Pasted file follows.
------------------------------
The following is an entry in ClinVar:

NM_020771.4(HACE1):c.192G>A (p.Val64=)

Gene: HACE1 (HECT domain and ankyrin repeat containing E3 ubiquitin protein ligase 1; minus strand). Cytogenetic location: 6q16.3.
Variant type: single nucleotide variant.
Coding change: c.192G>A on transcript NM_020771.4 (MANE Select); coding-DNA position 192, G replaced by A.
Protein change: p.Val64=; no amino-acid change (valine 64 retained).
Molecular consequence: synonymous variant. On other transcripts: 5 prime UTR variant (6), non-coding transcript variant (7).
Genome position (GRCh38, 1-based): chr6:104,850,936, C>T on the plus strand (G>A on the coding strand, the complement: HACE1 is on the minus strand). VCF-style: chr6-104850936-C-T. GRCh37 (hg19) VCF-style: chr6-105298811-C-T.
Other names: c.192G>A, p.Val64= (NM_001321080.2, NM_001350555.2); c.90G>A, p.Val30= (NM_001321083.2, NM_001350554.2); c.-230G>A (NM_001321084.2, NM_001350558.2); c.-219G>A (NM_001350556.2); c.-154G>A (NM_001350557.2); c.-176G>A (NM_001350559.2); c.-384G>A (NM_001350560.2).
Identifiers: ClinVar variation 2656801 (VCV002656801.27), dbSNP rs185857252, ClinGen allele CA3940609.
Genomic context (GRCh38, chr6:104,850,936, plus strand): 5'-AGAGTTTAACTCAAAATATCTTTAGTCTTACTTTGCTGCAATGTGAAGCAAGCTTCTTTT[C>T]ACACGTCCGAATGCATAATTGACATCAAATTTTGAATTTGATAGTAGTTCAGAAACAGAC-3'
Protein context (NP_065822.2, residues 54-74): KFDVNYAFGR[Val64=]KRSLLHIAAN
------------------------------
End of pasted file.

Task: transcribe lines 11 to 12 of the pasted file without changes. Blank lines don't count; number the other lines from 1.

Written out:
Genomic context (GRCh38, chr6:104,850,936, plus strand): 5'-AGAGTTTAACTCAAAATATCTTTAGTCTTACTTTGCTGCAATGTGAAGCAAGCTTCTTTT[C>T]ACACGTCCGAATGCATAATTGACATCAAATTTTGAATTTGATAGTAGTTCAGAAACAGAC-3'
Protein context (NP_065822.2, residues 54-74): KFDVNYAFGR[Val64=]KRSLLHIAAN